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Mathematics and Reality$
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Mary Leng

Print publication date: 2010

Print ISBN-13: 9780199280797

Published to Oxford Scholarship Online: May 2010

DOI: 10.1093/acprof:oso/9780199280797.001.0001

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Conclusion

Conclusion

Chapter:
(p.253) 10 Conclusion
Source:
Mathematics and Reality
Author(s):

Mary Leng (Contributor Webpage)

Publisher:
Oxford University Press
DOI:10.1093/acprof:oso/9780199280797.003.0010

This chapter sums up the argument of the book, and ties up a few loose ends. In particular, it considers Michael Resnik's alternative ‘pragmatic’ version of the indispensability argument, and shows how this argument, while not relying on confirmational holism, can be responded to from the fictionalist perspective developed in this book. It also considers the question of whether one should reject the existence of mathematical objects or merely remain agnostic about their existence, and argues for the stronger position which rejects the existence of such things. Finally, it considers a sense in which the view of the axioms of set theory with non‐mathematical objects as urelements as generative of a fiction can be considered to be a revival of a version of conventionalism about our mathematical hypotheses, as analytic ‘truths’ which are not in fact truths.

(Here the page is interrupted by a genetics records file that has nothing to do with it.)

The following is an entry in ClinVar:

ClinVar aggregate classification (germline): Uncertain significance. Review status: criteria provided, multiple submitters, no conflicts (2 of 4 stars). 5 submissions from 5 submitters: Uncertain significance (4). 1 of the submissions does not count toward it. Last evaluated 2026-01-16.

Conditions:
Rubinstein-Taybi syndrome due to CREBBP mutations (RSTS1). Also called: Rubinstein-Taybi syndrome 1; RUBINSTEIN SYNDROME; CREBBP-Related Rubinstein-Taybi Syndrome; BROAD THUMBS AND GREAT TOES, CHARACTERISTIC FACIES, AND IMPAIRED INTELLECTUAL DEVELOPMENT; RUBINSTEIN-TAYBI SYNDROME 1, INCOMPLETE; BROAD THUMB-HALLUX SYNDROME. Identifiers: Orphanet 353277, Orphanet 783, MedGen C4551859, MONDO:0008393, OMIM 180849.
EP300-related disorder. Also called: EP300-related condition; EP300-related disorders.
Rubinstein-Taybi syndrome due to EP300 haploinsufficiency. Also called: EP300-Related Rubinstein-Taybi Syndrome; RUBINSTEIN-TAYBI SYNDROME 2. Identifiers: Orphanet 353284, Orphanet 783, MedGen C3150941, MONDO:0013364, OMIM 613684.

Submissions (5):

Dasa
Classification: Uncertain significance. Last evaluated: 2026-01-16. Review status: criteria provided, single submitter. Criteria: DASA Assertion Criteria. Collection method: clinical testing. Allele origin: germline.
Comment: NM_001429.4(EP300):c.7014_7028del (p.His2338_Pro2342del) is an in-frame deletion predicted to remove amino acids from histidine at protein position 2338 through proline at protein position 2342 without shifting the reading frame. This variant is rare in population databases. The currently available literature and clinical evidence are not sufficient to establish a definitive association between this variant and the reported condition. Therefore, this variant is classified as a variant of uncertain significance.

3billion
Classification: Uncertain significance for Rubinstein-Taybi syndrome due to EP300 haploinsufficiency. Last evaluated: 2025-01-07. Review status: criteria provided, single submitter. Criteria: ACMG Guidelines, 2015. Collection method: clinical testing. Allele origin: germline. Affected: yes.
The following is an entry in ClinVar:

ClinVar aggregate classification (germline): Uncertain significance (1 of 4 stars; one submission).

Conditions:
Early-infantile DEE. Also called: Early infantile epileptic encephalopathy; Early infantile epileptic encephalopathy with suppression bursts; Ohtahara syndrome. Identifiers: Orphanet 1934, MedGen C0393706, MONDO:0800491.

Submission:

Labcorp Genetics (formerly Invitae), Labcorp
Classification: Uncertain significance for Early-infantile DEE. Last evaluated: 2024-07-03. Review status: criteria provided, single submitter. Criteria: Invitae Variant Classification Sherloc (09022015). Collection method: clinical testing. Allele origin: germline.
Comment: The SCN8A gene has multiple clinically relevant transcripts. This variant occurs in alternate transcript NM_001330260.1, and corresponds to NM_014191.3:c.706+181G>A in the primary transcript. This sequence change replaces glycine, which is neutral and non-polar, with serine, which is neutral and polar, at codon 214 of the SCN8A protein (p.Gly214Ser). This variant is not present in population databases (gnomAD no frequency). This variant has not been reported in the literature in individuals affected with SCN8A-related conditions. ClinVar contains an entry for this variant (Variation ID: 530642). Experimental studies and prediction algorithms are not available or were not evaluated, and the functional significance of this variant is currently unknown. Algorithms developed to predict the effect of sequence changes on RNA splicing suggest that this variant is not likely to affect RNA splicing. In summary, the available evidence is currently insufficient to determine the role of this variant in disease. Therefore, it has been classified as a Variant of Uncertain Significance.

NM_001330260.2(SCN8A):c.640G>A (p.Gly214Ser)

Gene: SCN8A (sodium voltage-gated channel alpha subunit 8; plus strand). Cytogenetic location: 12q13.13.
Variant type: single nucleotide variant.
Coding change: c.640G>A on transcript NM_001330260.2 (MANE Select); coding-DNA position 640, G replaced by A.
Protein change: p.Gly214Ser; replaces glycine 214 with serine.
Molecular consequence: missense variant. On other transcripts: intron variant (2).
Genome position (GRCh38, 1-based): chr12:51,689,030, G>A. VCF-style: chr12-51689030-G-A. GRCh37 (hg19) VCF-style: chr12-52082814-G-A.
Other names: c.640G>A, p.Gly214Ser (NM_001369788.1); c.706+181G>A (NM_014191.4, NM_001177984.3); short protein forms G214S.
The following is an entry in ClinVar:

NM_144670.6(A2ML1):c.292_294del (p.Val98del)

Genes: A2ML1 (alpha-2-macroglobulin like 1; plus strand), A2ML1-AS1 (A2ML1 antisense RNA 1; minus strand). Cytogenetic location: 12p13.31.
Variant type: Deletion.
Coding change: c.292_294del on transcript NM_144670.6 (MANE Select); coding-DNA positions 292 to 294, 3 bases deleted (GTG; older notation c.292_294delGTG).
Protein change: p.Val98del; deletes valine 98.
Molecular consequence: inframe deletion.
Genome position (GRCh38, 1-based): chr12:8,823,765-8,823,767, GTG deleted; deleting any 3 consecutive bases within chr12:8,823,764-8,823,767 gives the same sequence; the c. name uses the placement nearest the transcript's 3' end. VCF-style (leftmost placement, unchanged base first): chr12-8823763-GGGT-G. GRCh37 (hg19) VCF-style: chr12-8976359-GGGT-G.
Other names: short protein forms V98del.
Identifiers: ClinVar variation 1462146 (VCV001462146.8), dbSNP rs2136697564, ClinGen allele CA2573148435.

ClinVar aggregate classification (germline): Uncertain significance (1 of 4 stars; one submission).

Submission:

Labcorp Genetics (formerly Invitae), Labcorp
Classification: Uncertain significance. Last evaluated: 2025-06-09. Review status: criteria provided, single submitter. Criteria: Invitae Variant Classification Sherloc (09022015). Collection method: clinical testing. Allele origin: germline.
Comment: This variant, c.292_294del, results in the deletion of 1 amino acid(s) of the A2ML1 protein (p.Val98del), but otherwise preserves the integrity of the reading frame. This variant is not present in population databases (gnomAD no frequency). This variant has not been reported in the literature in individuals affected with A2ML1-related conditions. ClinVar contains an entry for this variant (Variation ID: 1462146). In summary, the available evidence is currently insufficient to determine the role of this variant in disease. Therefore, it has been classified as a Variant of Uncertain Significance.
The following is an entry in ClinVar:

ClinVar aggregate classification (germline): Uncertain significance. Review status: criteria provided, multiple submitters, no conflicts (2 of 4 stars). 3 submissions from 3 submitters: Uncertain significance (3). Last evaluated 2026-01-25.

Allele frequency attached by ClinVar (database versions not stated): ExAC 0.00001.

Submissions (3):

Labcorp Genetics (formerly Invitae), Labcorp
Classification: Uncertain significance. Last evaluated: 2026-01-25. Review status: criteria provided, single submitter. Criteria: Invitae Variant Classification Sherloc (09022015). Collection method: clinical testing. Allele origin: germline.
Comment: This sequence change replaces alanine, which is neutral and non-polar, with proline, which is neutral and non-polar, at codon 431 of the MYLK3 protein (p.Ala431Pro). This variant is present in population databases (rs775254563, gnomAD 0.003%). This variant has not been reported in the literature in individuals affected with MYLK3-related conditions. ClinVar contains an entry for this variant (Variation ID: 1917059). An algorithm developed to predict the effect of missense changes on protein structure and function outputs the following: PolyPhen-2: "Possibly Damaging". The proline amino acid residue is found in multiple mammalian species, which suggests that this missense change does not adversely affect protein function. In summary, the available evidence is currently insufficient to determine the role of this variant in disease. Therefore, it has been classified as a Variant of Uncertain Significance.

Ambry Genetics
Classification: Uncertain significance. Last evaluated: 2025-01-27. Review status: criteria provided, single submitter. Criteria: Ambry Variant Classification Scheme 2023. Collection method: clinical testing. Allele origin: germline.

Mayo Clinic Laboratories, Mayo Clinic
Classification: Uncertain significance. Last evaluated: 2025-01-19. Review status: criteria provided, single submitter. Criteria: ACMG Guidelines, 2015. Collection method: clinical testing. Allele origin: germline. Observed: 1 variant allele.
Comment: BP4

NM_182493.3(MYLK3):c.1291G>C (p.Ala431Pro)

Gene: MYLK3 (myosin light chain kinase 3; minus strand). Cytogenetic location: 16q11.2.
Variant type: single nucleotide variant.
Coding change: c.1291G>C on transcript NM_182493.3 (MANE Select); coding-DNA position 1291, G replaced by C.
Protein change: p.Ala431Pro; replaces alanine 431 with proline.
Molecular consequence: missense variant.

Keywords:   pragmatic indispensability argument, Michael Resnik, agnosticism, anti‐platonism, analyticity, conventionalism

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